Mirella Freni, Mimi; Luciano Pavarotti, Rodolfo; Elizabeth Harwood, Musetta; Rolando Panerai, Marcello; Nicolai Ghiaurov, Colline; Gianni Maffeo, Schaunard; others; chorus of the Deutsche Oper, Berlin; Berlin Philharmonic Orchestra, Herbert von Karajan
London 421 049-1 (2 LPs), -2 (2 CDs). AAA/AAD. TT: 110:00

The tempi are a trifle eccentric, and the analytical tendency borders on fussiness, but von Karajan's approach to this opera does illuminate aspects of the score that remain unexplored in other recordings. The cast is generally first-rate, with Freni a touchingly vulnerable Mimi, and Pavarotti's Rodolfo possibly the best thing in the tenor's extensive recording career. Then there's the sound: glorious '70s analog, featuring realistic vocal/instrumental timbres, a soundstage that's wide and deep, and powerful dynamics.
STRAUSS: Die Fledermaus
Nicolai Gedda, Eisenstein; Anneliese Rothenberger, Roselinde; Renate Holm, Adele; Adolf Dellapozza, Alfred; Dietrich Fischer-Dieskau, Dr. Falke; Brigitte Fassbaender, Prince Orlofsky; Walter Berry, Frank; others; Vienna State Opera Chorus, Vienna Symphony Orchestra, Willi Boskovsky
Angel SBLX-3790 (2 LPs), CDMB-69354 (2 CDs). Christfried Bickenbach, eng.; Helmut Storjohann, prod. AAA/AAD. TT: 1:54:40

This 1972 recording of the world's most popular operetta has a topnotch cast and wonderfully idiomatic playing/conducting from the Vienna Symphony and Willi Boskovsky. The sound is warm, spacious, with excellent depth (listen to the "offstage" voice of Alfred in the first scene). There is one sonic anomaly: the spoken passages seem to be in a completely different acoustic, as if the performers recorded the dialogue in sound booths. Somewhat annoying, but when the music starts, all is forgiven.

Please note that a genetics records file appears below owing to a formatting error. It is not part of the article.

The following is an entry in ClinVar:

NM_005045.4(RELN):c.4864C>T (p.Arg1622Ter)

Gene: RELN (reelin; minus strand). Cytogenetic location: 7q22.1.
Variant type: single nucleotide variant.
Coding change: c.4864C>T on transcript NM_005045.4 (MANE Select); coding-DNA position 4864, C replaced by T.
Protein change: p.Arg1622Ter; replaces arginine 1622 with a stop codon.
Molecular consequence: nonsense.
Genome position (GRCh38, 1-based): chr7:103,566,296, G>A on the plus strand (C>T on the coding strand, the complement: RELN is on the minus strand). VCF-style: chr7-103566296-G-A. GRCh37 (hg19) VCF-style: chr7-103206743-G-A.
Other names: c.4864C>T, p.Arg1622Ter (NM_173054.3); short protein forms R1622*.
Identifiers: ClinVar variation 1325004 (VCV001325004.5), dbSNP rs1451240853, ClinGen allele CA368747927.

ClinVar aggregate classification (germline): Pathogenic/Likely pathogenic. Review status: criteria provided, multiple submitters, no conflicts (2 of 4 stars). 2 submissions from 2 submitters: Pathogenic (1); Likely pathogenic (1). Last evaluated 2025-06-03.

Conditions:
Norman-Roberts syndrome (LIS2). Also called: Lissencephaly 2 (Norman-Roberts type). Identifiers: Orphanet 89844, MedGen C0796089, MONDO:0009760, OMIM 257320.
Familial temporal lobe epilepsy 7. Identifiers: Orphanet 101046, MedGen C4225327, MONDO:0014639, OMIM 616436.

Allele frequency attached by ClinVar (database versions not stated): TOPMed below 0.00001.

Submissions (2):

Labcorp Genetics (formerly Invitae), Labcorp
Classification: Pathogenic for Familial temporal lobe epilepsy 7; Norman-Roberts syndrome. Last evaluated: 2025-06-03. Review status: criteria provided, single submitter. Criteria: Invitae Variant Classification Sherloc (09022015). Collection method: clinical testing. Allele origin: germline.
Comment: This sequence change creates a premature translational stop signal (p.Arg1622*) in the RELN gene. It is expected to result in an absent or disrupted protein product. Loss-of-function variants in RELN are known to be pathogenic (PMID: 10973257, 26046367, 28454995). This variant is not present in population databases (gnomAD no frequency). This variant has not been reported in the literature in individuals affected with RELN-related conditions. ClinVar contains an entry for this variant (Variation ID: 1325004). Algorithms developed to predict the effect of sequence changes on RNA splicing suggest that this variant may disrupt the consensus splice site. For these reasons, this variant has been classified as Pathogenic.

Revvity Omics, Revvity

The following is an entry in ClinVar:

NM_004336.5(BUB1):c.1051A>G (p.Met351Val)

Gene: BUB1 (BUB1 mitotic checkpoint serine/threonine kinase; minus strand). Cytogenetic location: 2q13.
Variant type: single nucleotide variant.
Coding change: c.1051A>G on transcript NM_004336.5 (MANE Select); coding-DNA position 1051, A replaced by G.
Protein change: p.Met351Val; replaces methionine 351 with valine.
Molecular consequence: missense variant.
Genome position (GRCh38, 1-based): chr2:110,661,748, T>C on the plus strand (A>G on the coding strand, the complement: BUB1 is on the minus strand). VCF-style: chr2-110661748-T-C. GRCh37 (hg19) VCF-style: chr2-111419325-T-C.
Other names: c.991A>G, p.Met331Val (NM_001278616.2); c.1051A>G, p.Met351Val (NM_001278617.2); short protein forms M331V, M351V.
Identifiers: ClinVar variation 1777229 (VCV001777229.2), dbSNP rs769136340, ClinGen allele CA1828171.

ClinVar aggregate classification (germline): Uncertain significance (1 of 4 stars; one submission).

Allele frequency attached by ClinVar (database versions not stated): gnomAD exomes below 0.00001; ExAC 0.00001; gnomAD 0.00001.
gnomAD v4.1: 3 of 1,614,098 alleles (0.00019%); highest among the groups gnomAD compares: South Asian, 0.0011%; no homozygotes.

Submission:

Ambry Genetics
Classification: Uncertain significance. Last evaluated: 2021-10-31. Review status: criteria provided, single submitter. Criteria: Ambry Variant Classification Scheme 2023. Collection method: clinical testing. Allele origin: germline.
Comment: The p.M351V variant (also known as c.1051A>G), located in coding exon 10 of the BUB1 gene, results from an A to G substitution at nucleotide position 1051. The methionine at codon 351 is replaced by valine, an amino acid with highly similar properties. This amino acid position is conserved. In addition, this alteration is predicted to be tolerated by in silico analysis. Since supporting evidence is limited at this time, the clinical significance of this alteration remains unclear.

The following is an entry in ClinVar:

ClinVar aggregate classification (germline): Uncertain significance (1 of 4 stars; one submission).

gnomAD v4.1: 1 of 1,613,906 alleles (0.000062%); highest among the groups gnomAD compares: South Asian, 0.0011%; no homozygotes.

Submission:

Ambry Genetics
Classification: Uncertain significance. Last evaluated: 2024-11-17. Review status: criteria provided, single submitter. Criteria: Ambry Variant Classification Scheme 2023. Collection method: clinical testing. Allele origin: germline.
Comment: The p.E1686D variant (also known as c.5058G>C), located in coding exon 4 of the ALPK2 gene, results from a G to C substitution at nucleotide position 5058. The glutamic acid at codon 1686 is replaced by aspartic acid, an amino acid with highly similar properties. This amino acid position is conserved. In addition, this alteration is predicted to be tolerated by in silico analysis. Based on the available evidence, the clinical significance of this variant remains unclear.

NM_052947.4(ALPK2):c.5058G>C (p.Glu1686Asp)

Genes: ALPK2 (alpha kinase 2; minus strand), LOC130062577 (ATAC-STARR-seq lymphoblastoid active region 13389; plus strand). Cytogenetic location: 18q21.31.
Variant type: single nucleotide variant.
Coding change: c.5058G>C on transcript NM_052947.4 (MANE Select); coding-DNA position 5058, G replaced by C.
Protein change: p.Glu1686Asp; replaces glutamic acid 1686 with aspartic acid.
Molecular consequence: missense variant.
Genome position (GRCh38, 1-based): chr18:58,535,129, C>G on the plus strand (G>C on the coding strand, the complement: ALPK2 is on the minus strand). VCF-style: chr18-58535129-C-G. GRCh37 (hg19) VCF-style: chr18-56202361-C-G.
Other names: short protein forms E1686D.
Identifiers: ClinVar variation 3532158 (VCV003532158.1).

Gordon Emerson

DAVID DIAMOND: Symphonies 2 and 4, Concerto for Small Orchestra
Gerard Schwarz, Seattle Symphony, New York Chamber Symphony
Delos DE 3093 (CD only). John Eargle, eng.; Amelia S. Haygood, prod. DDD. TT: 73:01

Although much closer in spirit to the romantic than Varèse's brave new sonic explorations, Diamond's two symphonies and concerto (all composed in the early 1940s) are no less of their time. Each overflows with soaring melody, brilliant orchestral colors, and imaginative thematic development. There is also plenty of rhythmic fire, potently realized by Schwarz and his colleagues in performances that radiate stylistic understanding. This is the first recording ever of Symphony 2, a forgotten treasure written in 1942-43 which poignantly reflects its era. Sensitive engineering provides a large window into the concert hall, though a slight harshness of brass and wind sonority may bother some. (XIV-1)
HERBIE HANCOCK/CHICK COREA: An Evening with Herbie Hancock and Chick Corea
Herbie Hancock, Chick Corea, pianos
Columbia 35664 (2 LPs only). Bernie Kirsh, eng.; Herbie Hancock, David Rubinson, prods. AAA. TT: 81:17